Tea bowl

ARTIST / MAKER: Meissen (manufacturer)
DATE: 1740-1750 (made)
PLACE: Meissen (made)
MATERIALS AND TECHNIQUES: Porcelain painted in enamels and gilt

The painted decoration on this Meissen porcelain tea bowl depicts a chained scarlet macaw on a perch, startled and flapping its colourful wings at a barking spaniel below. Parrots were fashionable among the affluent elite and kept as exotic pets, which spurred a global market in bird species throughout the 17th and 18th centuries. This ‘parrot and spaniel’ pattern likely came from a private commission for an extensive porcelain service, and is thought to be based on designs by the German engraver and map publisher, Petrus Schenk (1660-1711). A mezzotint by Schenk of his daughter Cecilia incorporates the parrot in the background.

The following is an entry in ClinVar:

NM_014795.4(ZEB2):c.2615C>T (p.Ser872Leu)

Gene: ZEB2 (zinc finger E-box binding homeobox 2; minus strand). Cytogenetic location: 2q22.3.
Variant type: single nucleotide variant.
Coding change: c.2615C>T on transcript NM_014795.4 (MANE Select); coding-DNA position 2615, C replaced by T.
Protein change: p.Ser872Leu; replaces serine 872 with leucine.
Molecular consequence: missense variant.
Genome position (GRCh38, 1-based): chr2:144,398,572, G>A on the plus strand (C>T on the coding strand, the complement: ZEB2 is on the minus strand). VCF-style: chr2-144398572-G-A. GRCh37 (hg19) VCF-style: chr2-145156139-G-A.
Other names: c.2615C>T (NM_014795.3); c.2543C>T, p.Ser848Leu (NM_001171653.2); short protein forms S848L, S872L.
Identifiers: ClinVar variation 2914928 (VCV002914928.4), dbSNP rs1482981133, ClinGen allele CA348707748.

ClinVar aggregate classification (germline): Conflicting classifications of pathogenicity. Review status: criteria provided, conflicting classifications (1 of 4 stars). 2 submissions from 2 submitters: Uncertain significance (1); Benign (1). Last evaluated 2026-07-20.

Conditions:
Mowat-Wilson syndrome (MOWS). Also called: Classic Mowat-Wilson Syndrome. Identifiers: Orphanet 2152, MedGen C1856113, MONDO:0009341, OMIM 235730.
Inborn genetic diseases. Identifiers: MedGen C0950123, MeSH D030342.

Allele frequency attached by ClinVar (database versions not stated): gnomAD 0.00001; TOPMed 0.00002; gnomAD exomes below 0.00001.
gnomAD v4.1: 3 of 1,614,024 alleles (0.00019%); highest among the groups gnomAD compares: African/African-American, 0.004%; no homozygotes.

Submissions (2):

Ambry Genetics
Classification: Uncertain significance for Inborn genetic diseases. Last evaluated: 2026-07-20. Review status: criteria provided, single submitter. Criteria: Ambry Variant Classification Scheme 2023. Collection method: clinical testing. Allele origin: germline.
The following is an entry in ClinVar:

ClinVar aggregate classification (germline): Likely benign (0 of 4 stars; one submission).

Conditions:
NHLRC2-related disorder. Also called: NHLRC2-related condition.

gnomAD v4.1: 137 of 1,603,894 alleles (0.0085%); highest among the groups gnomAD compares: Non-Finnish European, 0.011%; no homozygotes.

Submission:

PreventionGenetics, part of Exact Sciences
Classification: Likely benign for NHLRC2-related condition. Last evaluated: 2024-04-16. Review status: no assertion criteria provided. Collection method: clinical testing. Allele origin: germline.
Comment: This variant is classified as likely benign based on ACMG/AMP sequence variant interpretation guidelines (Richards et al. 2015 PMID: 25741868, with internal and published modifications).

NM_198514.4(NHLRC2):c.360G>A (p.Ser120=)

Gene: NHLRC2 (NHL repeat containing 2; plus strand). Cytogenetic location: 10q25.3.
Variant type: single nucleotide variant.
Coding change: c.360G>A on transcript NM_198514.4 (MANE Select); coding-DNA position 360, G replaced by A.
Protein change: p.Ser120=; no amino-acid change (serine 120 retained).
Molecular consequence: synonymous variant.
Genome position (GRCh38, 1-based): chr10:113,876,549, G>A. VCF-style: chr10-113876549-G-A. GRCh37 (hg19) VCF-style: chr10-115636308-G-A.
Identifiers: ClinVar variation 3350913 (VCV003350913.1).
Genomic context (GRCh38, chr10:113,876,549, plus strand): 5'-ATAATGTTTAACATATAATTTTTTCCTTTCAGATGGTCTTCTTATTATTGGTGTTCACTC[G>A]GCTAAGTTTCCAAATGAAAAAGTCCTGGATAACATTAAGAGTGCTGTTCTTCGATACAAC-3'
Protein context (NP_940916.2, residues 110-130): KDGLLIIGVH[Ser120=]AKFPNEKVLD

The parrot and spaniel pattern was later used by Dutch draftsmen like Cornelius Pronk, who had the design copied onto Chinese porcelain by painters in Jingdezhen and exported to the European market. Although Meissen examples are all painted in polychrome enamels, a Chinese porcelain tea bowl in blue and white also exists in the V&A (642&A-1903), potentially as a result of the Chinese workshops altering the design to appear more Chinese in origin and appeal to the tastes of wealthy European consumers.